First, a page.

Allow me to tell you what I think I know about the Hebrew alphabet.
There are 23 letters in the Hebrew alphabet. Some people say there are 26. And immediately we come upon the main lesson of Week 1: In Biblical Hebrew, there is an alternate opinion, spelling, symbol, and/or pronunciation for just about everything.
Of the 23 letters in the Hebrew alphabet, six of them, when they appear at the beginning of a word, have a dot known as a dagesh. For three of these letters (bet, kof, pey), this dagesh changes the pronunciation. (These are the three additional letters some scholars consider part of the standard alphabet.)
Five letters in the Hebrew alphabet (kof, mem, nun, tsadeh, pey), when they appear at the end of a word, have a different symbol known as a “final form.” Pronunciation does not change.
The Hebrew alphabet contains no vowels. Three letters (heh, vav, yod) were, at one point in the history of Hebrew, used as both consonants and vowels. Later, a series of dots and dashes were used to represent vowel sounds, but because the written text was considered sacred, these consonants-used-as-vowels could not be removed, and two of these letters (vav and yod) were simply incorporated into the new vowels.
There are 12 standard vowel points. Three of these (hireq, tsere, holem) have two forms either with the historical consonant or without. There are several names for each form. Of these, one of them (at least as we are going to learn in this particular class) changes sound. Hireq plene (a.k.a. hireq yod), which is a yod with 2 horizontal dots under it, makes an “ee” sound; hireq (a.k.a. hireq defectiva), which is the two horizontal dots without the yod, makes a short “i” sound.
I could go on for a long time about the intricacies of Hebrew vowel points, but let me shift to one final piece. in addition to vowel points, there is also something called Shewas (pronounced “shwahs”) represented by two vertical dots under the letter symbol. There is a vocal shewa that makes a slight grunting sound, and a silent shewa that makes no sound at all, but represents the “closing” or end of a syllable. I think there’s something else that represents the end of an open syllable (one that ends in a vowel) but I haven’t gotten that far yet. There are five letters in the Hebrew alphabet (ayin, aleph, heh, het, resh) that do not take regular shewas. They take composites that contain both a shewa (two vertical dots) and either a patah, segol, or qamatz (which are three of the standard vowel points.)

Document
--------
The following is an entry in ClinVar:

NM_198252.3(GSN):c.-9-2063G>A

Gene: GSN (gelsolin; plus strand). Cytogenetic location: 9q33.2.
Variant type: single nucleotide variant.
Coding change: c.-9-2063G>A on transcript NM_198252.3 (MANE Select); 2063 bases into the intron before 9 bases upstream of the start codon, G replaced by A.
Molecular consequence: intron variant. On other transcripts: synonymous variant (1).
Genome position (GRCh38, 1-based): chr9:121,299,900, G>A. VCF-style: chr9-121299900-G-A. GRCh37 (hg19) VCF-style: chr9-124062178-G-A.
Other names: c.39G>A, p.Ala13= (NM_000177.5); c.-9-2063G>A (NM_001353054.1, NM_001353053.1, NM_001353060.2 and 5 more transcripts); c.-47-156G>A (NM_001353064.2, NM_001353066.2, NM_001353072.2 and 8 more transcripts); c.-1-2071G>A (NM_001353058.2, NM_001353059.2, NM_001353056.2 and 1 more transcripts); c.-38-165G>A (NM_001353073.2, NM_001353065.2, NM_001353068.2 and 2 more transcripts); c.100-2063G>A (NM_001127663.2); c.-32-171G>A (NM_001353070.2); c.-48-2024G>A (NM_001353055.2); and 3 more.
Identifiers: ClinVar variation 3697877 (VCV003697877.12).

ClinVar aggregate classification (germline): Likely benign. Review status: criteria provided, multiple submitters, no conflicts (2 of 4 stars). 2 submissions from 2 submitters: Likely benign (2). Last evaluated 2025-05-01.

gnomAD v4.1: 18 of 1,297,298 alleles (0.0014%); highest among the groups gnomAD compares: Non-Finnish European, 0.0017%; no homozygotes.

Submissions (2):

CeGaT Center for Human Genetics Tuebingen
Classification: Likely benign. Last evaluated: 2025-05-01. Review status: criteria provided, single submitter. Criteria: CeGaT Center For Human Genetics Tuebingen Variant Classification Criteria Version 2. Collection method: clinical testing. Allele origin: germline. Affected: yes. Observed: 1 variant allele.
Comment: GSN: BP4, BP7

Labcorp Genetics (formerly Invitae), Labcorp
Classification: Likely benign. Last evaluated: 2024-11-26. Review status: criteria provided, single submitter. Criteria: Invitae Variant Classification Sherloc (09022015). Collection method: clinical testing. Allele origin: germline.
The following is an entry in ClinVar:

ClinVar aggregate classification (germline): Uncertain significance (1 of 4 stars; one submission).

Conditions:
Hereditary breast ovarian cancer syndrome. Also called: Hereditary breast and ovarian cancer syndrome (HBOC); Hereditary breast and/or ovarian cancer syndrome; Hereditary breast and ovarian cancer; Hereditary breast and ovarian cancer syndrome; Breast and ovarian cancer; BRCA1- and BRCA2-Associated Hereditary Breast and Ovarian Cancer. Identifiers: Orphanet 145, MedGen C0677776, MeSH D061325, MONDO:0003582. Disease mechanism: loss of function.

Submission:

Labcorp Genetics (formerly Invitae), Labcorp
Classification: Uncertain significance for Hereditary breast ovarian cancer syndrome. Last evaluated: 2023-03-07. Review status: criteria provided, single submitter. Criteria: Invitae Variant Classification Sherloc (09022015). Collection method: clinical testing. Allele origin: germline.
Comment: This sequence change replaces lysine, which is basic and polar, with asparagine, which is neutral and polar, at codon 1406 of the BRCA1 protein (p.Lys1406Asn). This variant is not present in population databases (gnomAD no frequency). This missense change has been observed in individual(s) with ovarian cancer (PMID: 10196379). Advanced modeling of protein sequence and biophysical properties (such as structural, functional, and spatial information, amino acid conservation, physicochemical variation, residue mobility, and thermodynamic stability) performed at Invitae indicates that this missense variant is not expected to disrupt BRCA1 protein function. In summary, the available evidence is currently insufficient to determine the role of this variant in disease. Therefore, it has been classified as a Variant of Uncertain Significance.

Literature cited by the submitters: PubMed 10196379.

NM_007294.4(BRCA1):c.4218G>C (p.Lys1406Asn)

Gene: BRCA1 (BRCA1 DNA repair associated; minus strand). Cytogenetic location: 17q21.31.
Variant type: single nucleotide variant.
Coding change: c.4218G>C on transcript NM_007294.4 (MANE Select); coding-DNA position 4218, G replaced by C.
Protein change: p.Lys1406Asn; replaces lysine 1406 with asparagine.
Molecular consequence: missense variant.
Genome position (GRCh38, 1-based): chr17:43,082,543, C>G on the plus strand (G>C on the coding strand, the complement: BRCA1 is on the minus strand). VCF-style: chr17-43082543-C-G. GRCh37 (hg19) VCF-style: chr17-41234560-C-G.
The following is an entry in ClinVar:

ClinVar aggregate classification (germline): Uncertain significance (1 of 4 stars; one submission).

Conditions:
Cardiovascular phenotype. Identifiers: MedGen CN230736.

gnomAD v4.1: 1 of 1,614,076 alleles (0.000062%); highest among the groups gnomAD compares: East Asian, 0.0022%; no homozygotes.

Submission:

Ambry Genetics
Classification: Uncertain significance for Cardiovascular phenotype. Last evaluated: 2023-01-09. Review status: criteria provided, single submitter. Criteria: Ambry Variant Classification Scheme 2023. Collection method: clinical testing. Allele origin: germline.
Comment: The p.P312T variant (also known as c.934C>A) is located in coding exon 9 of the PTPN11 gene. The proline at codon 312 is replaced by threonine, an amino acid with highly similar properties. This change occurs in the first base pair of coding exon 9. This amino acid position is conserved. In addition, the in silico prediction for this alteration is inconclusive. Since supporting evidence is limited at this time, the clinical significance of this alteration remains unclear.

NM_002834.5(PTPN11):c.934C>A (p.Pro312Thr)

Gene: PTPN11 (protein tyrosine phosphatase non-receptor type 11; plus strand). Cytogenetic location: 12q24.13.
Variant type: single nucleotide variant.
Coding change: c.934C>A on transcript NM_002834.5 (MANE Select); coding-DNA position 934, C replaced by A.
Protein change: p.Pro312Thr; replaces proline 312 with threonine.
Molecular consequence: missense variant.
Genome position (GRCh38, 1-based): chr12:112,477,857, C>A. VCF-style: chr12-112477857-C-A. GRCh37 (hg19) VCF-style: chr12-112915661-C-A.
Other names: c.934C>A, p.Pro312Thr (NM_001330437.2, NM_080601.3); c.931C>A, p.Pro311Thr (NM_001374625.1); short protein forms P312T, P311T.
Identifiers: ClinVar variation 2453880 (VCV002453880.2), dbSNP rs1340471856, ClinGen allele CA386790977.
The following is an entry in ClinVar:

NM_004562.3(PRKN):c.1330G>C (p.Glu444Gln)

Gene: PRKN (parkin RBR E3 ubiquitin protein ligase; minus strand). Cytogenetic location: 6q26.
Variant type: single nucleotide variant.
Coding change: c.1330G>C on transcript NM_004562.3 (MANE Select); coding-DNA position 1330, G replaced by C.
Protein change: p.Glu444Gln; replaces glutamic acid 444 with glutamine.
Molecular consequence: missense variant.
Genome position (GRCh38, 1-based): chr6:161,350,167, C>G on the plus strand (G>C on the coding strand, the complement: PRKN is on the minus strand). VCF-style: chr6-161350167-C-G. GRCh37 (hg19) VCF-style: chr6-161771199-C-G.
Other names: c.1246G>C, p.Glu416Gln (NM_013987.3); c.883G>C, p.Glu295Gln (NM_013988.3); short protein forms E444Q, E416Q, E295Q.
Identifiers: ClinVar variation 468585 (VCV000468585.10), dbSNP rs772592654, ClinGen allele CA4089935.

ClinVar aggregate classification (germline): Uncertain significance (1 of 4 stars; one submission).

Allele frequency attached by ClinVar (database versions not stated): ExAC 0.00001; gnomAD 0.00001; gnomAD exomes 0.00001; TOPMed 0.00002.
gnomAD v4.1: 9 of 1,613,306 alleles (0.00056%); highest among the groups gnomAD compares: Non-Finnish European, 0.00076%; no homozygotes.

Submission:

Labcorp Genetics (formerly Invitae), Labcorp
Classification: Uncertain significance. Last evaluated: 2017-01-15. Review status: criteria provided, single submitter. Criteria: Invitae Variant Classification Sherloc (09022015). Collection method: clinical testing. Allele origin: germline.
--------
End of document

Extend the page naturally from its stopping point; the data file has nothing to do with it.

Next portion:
So in summary, The Hebrew alphabet contains approximately 23 letters, 6 alternate beginnings (3 which change sound), 5 final forms, and 5 that take composite vowel symbols. There are 12 vowel points, 2 shewas and 3 composite shewas. There are duplicate sounds, duplicate symbols, and alternate names and pronunciations. But once you get that down, you’ve got the Hebrew alphabet.
Piece of cake.
There are doubtless many different languages in the world, and none is without meaning, but if I do not know the meaning of the language, I will be a foreigner to the speaker and the speaker a foreigner to me (1 Corinthians 14:10-11).